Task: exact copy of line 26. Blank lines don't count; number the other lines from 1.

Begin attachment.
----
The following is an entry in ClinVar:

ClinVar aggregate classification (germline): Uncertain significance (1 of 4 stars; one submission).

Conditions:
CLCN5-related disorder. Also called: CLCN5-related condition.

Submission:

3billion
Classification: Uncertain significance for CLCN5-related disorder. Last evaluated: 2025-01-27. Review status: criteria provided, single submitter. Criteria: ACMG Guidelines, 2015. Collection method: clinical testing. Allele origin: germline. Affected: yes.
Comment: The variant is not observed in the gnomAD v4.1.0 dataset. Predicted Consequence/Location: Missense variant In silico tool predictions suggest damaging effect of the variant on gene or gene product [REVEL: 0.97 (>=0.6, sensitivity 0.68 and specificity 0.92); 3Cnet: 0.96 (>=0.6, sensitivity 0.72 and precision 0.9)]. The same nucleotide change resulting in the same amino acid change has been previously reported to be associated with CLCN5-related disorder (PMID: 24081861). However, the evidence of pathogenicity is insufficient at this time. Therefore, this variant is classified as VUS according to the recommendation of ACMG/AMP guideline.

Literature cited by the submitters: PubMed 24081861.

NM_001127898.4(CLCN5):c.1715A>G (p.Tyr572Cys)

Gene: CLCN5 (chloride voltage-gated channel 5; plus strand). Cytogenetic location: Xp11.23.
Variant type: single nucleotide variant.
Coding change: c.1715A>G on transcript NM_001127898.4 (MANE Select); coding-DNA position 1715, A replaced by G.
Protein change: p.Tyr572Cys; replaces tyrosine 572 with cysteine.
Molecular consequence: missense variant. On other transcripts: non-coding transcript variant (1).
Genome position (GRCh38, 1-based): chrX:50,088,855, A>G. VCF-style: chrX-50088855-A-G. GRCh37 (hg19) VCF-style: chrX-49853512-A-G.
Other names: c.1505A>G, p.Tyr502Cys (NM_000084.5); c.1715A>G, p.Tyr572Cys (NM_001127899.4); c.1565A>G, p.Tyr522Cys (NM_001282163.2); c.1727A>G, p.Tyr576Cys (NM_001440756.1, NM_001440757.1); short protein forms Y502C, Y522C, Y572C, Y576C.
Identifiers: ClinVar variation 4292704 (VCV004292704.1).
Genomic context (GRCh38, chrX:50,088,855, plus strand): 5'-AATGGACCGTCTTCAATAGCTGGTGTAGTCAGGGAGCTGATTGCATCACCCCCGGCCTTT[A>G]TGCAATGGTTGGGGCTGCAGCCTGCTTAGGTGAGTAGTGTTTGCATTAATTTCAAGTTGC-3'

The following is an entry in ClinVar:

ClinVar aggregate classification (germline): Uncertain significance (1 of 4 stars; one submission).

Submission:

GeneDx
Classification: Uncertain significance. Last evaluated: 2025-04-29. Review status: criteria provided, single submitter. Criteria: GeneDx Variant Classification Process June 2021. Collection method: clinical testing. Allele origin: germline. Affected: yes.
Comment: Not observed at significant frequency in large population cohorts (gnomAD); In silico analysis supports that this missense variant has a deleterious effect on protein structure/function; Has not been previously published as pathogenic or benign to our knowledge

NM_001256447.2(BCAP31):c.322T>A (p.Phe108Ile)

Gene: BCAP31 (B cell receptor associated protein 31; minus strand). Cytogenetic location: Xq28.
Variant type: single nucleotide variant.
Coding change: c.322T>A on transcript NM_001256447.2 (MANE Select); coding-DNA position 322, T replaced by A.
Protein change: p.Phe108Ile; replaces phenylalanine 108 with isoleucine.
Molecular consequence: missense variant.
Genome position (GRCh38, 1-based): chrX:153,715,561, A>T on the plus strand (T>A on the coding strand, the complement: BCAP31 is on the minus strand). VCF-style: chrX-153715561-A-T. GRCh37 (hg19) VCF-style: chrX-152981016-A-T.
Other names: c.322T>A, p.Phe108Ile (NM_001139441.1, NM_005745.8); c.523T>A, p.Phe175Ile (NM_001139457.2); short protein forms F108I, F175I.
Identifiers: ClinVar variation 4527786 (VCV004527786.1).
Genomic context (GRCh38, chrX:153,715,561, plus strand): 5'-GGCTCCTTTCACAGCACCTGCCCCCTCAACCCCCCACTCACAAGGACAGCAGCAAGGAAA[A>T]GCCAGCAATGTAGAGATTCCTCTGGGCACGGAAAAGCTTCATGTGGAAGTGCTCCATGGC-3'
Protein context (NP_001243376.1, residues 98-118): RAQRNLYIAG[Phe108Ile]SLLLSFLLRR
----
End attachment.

NM_001256447.2(BCAP31):c.322T>A (p.Phe108Ile)